Monday, June 22, 2009

Monitoring Long-term Changes in British Woodlands

Forest Ecology Group of the British Ecological Society
Friday 2nd October 2009
Department of Plant Sciences, Cambridge University

Our aim is to discuss the following questions:

What scientific issues are being addressed by analysis of long-term datasets collected in British woodlands?
What scientific issues are being addressed by analysis of long-term datasets collected in British woodlands?
What other analyses could / should be conducted?
What long-term monitoring datasets are available, and in what form are these datasets?
What efforts are under way to remeasure permanently marked plots / lines?
Are there to plans to collect new datasets?
What's going on in the rest of the EU?
How might we secure funding for further monitoring and analyses?

If you would like to contribute a presentation that addresses any of these questions, please email us with a brief description of your interests or fill out the online form

All enquiries to Helen Scott - - please.

Wednesday, June 17, 2009

David Baulcombe receives award

Professor David Baulcombe has been awarded Knights Bachelor for services to plant sciences in the Queen's Birthday Honours list

Cambridge University news page

Friday, June 5, 2009

Maternal influence through small RNA

Just as the universe is filled with mysterious and unexplained matter, so living cells are filled with small RNAs – the “dark matter” of genetics. Plants cells contain hundreds of thousands of these tiny molecules but only for a few of them is there a known function. Cambridge University scientists recently discovered a surprising characteristic of small RNAs in plants. In an article published online today in the journal Nature, researchers led by Professor David Baulcombe describe maternal-specific expression of the most abundant class of small RNAs in developing seeds. Although the small RNAs are produced from cells containing genes from both parents, only the maternal genes are active. Scientists have known for decades that organisms have a molecular memory of which genes they have inherited from each parent and this “imprint” is of critical importance in a number of human diseases. However, very little is known about the nature of imprinting or why such a mechanism would evolve. Dr. Rebecca Mosher, a senior researcher in the group, suggests that imprinted expression of small RNAs indicates large-scale genetic control by the mother – perhaps an evolutionary example of over-parenting.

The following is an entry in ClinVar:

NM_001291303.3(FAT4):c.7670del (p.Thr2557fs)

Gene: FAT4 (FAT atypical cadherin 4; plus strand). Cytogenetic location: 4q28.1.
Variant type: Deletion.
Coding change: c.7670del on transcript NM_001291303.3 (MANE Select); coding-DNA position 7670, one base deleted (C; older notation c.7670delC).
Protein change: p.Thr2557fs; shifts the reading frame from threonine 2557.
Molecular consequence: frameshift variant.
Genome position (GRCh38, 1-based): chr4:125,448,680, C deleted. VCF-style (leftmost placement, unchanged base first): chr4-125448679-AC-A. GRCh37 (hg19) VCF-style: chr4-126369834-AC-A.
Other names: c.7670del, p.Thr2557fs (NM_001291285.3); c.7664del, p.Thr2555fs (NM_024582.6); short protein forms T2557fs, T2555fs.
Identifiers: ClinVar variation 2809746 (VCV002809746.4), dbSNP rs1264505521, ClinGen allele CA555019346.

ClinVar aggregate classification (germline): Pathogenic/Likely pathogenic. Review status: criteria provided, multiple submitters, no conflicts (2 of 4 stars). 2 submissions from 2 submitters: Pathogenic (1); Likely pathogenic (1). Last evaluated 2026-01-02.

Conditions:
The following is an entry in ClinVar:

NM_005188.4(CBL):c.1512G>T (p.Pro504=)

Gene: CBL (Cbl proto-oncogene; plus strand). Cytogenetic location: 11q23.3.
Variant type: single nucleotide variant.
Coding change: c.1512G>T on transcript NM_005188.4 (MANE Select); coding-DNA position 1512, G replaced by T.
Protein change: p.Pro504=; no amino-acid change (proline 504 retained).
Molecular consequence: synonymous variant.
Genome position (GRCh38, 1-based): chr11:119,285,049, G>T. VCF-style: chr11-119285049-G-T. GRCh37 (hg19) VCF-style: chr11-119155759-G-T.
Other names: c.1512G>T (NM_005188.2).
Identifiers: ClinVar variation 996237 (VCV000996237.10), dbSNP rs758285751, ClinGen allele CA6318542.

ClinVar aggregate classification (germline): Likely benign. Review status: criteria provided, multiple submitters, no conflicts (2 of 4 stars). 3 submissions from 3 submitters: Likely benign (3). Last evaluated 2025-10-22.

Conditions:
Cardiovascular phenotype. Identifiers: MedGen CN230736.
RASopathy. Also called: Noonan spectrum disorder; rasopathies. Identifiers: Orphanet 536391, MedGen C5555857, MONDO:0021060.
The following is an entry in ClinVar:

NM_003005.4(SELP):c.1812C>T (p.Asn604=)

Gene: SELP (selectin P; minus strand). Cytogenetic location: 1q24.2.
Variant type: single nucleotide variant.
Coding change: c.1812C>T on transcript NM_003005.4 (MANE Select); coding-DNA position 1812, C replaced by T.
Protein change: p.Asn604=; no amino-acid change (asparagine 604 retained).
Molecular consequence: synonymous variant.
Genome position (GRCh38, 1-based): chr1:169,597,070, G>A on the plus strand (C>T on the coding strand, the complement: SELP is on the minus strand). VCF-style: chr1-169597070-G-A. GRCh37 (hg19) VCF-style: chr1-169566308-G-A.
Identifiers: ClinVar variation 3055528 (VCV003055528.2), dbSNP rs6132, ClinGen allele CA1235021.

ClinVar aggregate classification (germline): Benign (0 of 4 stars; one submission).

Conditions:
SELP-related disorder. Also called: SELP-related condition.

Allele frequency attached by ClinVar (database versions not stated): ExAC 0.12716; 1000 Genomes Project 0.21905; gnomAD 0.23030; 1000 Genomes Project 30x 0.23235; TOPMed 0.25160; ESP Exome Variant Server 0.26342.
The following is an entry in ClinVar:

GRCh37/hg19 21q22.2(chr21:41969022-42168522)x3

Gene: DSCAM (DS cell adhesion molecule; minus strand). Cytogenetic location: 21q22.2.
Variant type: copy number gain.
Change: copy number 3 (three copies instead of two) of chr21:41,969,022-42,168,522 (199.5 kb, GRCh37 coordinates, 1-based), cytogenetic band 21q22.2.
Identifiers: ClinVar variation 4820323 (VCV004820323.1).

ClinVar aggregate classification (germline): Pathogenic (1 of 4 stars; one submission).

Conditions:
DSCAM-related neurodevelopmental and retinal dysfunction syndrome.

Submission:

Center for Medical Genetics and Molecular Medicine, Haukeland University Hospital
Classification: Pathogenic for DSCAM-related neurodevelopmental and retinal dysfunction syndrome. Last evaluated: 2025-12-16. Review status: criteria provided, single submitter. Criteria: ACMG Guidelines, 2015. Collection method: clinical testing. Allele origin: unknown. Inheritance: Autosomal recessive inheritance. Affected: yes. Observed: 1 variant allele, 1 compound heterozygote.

Read the publication in Nature

A developing seed contains two cell types with maternal DNA – the endosperm (green area) and the embryo (brown). The maternal (purple edge) and paternal (brown) genomes are both active but only the maternal genomes generate small RNA (purple line).

Monday, June 1, 2009

A new face to facilitate translational research

An introduction to Bea, the new InCrops Business and Innovation Officer

My name is Beatrix Schlarb-Ridley (Bea for short), and I have this month taken up the post of InCrops Business and Innovation Officer, based partly here in Plant Sciences, partly at UEA. I am employed 80% FTE by the InCrops Enterprise Hub, of which Plant Sciences are a partner. The InCrops Project has two key aims:

  1. to stimulate the commercialisation of new biorenewable and low carbon products from alternative and non food crop feedstocks

  2. to lever out the East of England's world class research capability in plant and crop science

My aim is to interact both with industry eg through CPPS, and with academic research in the Department, to achieve this.

I also hold a Business Fellowship with the School of Biological Sciences and London Technology Network (10% FTE), which has the much broader remit of facilitating translational research in any sector.

Finally, I will take up some other responsibilities in the Department which are currently still being worked out.

In whichever capacity – I look forward very much to interacting with you!

Best wishes,